Supreme Court Raises Risk of Attorney Fees Awards in Patent Litigation

The Supreme Court of the United States decided two cases on April 29 that make it easier for a successful patent litigant to win an attorney fees award against the loser. In Octane Fitness, LLC v. Icon Health & Fitness, Inc., No. 12-1184, 572 U.S. ___ (2014), the Court dramatically lowered both the standard for winning an attorney fees award and the burden of proof required to meet that standard. In Highmark Inc. v. Allcare Health Management Systems, Inc., No. 12-1163, the Court significantly insulated the trial judge’s decision to award attorney fees by limiting appellate review of all aspects of the award for “abuse of discretion” only. While Congress continues to work toward legislative solutions to what many feel is a “broken” U.S. patent litigation system riddled with abusive “patent troll litigation,” the dual impacts of Octane and Highmark could possibly alter the patent litigation landscape to such an extent that legislation might not be necessary.

Discretionary Attorney Fees Awards in Exceptional Cases

Section 285 of the Patent Act has stated, since 1952, that “the court in exceptional cases may award reasonable attorney fees to the prevailing party.” The statute seems simple and contains neither any special definition of “exceptional” nor any specific limitations on the trial court’s discretion, and until the mid-2000s, whether a case was exceptional was decided by the trial judge considering “the totality of the circumstances.” However, the U.S. Court of Appeals for the Federal Circuit, which decides appeals of all patents cases nationwide, judicially created new limitations in 2005 when it ruled that a case was “exceptional” only in two limited circumstances: (1) “when there has been some material inappropriate conduct,” or (2) when the litigation is both “brought in subjective bad faith” and”objectively baseless.”[1] In subsequent cases, the Federal Circuit further restricted “exceptional case” attorney fee awards by holding that litigation is objectively baseless only if it is “so unreasonable that no reasonable litigant could believe it would succeed,” and that litigation is brought in subjective bad faith only if the plaintiff “actually know[s]” that it is objectively baseless.[2] Moreover, the Federal Circuit also ruled in Brooks Furniture that there because was a presumption that a plaintiff has asserted patent infringement “in good faith[,] … the underlying improper conduct and the characterization of the case as exceptional must be established by clear and convincing evidence.”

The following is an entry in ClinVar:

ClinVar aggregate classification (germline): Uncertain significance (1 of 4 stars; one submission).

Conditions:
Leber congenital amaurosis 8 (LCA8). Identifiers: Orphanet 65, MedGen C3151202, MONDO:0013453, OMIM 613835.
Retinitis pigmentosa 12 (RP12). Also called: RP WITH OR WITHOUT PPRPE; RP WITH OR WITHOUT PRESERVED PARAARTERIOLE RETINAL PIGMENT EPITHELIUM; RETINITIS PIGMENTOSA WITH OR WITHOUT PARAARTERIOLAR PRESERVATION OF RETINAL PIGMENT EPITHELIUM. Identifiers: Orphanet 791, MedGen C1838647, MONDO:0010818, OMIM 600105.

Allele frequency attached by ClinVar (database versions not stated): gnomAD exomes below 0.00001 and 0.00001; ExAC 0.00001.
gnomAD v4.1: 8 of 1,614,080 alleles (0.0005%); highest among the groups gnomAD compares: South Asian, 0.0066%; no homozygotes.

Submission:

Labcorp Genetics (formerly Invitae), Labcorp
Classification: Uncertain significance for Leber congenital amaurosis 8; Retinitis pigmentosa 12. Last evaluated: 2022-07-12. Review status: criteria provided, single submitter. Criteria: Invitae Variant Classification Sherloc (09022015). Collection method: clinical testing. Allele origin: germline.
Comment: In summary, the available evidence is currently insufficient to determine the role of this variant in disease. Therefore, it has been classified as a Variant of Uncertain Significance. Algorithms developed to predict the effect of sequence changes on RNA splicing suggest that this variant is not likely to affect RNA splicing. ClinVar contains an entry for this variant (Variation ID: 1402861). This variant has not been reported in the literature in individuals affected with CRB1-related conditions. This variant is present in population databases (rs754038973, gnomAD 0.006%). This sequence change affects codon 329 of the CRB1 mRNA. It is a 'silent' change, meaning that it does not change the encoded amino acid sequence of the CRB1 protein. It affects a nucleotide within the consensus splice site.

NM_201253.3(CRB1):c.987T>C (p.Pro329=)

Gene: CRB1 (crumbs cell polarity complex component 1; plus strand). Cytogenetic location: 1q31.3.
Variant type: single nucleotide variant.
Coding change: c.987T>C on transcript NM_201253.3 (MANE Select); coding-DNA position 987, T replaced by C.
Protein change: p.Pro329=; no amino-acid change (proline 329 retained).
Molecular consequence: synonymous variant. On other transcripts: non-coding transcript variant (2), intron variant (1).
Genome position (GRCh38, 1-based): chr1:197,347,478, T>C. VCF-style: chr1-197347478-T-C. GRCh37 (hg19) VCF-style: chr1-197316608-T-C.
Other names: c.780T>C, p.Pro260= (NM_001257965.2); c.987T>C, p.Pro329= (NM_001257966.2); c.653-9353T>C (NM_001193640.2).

How often did a successful defendant find clear and convincing evidence that the losing plaintiff had actual knowledge that his case was objectively baseless before it was filed? Almost never, it turned out – and as one would expect. The combined effect of these Federal Circuit decisions was the practical elimination of attorney fee awards in favor of successful defendants in all but the most egregiously extraordinary situations, of which there were precious few. So long as the plaintiff and her attorneys obeyed the rules just enough to avoid committing independently sanctionable offenses, the losing plaintiff was essentially insulated from the risk of paying the successful defendant’s attorney fees. This “heads I win, tails you lose” situation has formed a major part of the Non-Practicing Entity (a/k/a “Patent Troll”) business model for nearly ten years.

Leveling the Playing Field

The Supreme Court has now eliminated the judicially created limitations on exceptional case determinations set by the Federal Circuit in Brooks Furniture and its progeny. “The framework established by the Federal Circuit in Brooks Furniture is unduly rigid, and it impermissibly encumbers the statutory grant of discretion to the district courts.”[3] The Court explained that exceptional means exceptional, and nothing more. An exceptional case “is simply one that stands out from others with respect to the substantive strength of a party’s litigating position (considering both the governing law and the facts of the case) or the unreasonable manner in which the case was litigated,” to be determined by district courts in a case-by-case basis exercise of discretion, considering the totality of circumstances.[4]

The Federal Circuit’s Brooks Furniture requirements were properly understood and recognized by the Supreme Court as having rendered the fee-shifting provision of the Patent Act “largely superfluous,” contrary to the general principle that courts should avoid statutory interpretations that render acts of Congress superfluous.

Finally, the Supreme Court rejected the Federal Circuit’s requirement for clear and convincing evidence that a case is exceptional: “Section 285 demands a simple discretionary inquiry; it imposes no specific evidentiary burden, much less such a high one.” Instead, the Court noted that the preponderance of the evidence standard should apply because it “allows both parties to ‘share the risk of error in roughly equal fashion.'”[5] Clearly, from 2005 until Octane Fitness, the parties did not share the risk of error in roughly equal fashion, an imbalance that is now corrected.